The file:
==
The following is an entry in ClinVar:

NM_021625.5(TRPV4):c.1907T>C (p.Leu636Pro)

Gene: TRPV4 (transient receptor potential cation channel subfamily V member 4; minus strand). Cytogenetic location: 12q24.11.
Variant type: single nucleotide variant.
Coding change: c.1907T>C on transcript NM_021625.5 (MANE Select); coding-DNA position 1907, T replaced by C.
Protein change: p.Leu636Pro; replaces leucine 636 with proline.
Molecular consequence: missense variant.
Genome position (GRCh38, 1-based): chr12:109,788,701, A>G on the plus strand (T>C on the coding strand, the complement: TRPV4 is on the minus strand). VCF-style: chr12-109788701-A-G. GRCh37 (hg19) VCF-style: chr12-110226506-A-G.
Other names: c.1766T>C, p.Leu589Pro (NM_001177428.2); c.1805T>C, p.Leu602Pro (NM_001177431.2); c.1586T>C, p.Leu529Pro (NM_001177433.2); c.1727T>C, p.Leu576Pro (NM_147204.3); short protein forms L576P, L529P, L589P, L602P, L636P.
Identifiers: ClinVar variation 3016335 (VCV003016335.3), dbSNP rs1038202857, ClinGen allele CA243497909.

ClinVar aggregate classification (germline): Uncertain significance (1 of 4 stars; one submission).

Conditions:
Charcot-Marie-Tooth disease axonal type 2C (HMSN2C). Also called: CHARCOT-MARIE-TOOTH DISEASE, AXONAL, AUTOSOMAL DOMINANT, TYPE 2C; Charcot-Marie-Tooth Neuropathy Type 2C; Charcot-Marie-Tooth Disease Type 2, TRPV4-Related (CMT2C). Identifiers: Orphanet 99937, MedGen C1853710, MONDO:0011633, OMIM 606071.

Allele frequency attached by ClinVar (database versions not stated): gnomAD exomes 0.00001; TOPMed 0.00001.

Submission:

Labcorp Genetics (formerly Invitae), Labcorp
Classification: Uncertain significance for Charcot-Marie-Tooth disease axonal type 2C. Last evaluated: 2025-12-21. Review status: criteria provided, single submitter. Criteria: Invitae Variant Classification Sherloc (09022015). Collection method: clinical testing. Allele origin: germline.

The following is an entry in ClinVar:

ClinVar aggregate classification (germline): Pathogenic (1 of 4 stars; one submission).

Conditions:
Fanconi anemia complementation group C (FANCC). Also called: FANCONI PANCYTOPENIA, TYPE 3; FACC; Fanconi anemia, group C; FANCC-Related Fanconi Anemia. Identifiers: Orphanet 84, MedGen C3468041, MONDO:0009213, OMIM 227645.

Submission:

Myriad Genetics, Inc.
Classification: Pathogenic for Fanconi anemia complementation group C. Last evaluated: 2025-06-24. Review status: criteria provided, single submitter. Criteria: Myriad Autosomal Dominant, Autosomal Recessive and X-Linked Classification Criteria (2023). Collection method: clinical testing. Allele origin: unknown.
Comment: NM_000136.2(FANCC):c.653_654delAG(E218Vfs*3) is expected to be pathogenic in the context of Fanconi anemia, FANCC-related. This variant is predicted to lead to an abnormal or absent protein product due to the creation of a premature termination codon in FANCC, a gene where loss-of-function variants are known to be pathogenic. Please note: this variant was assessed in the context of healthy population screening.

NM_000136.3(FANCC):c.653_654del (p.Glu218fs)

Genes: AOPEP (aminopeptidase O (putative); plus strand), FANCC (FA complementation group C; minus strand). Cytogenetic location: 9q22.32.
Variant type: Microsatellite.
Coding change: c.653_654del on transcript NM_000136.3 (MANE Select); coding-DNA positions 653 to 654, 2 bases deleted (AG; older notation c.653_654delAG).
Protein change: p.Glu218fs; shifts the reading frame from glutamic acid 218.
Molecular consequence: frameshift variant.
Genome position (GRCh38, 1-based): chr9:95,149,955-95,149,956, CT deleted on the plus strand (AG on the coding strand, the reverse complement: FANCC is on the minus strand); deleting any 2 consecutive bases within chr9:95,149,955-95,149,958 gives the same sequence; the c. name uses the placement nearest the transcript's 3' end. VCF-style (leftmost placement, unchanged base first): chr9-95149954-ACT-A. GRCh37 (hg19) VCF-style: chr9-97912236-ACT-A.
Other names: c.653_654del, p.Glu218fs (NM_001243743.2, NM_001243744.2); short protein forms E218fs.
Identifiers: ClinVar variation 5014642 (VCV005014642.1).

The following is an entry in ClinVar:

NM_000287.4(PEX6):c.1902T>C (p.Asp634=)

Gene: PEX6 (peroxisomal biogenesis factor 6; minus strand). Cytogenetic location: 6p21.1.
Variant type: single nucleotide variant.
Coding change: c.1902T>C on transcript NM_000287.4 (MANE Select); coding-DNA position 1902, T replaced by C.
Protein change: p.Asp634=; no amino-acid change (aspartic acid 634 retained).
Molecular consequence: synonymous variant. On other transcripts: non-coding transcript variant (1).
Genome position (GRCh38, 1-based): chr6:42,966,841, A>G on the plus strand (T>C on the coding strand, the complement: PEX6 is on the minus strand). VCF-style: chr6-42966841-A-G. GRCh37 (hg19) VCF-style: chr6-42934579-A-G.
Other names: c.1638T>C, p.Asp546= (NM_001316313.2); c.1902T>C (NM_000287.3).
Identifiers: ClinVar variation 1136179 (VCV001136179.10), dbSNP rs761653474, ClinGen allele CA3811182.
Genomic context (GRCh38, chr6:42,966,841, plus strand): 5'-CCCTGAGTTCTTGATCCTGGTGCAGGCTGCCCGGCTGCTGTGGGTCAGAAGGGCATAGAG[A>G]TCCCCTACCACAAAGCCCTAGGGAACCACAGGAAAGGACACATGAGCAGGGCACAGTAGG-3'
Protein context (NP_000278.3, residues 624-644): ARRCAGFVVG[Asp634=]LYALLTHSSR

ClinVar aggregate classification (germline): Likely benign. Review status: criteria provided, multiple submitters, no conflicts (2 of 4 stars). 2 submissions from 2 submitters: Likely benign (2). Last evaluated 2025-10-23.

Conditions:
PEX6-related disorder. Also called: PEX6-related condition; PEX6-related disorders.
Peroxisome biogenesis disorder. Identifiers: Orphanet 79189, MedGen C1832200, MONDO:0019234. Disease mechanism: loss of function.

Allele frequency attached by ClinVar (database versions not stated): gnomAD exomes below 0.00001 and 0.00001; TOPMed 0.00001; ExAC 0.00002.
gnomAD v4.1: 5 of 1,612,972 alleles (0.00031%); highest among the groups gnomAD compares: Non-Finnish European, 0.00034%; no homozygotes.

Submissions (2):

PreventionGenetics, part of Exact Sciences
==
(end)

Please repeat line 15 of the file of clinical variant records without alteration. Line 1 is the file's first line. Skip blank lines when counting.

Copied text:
Submission: